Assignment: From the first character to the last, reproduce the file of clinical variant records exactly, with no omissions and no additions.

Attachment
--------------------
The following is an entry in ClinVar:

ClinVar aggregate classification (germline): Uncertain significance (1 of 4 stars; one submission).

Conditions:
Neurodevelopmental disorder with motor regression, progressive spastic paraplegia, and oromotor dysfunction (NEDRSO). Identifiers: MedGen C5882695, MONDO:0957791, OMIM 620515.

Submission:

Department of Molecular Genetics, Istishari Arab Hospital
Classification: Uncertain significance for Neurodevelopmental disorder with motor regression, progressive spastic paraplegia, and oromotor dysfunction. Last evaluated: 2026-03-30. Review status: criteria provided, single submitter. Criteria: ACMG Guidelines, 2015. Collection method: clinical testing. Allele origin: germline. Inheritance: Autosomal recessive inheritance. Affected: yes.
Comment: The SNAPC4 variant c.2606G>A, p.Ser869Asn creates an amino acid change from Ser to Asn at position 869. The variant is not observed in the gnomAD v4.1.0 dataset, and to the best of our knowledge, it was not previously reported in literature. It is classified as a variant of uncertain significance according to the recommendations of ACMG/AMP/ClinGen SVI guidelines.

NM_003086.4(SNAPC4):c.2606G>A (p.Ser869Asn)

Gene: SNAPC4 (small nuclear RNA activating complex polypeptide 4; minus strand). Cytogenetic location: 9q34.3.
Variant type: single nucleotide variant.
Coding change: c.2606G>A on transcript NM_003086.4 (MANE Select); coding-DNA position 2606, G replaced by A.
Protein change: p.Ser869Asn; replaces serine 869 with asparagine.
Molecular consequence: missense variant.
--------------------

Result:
The following is an entry in ClinVar:

ClinVar aggregate classification (germline): Uncertain significance (1 of 4 stars; one submission).

Conditions:
Neurodevelopmental disorder with motor regression, progressive spastic paraplegia, and oromotor dysfunction (NEDRSO). Identifiers: MedGen C5882695, MONDO:0957791, OMIM 620515.

Submission:

Department of Molecular Genetics, Istishari Arab Hospital
Classification: Uncertain significance for Neurodevelopmental disorder with motor regression, progressive spastic paraplegia, and oromotor dysfunction. Last evaluated: 2026-03-30. Review status: criteria provided, single submitter. Criteria: ACMG Guidelines, 2015. Collection method: clinical testing. Allele origin: germline. Inheritance: Autosomal recessive inheritance. Affected: yes.
Comment: The SNAPC4 variant c.2606G>A, p.Ser869Asn creates an amino acid change from Ser to Asn at position 869. The variant is not observed in the gnomAD v4.1.0 dataset, and to the best of our knowledge, it was not previously reported in literature. It is classified as a variant of uncertain significance according to the recommendations of ACMG/AMP/ClinGen SVI guidelines.

NM_003086.4(SNAPC4):c.2606G>A (p.Ser869Asn)

Gene: SNAPC4 (small nuclear RNA activating complex polypeptide 4; minus strand). Cytogenetic location: 9q34.3.
Variant type: single nucleotide variant.
Coding change: c.2606G>A on transcript NM_003086.4 (MANE Select); coding-DNA position 2606, G replaced by A.
Protein change: p.Ser869Asn; replaces serine 869 with asparagine.
Molecular consequence: missense variant.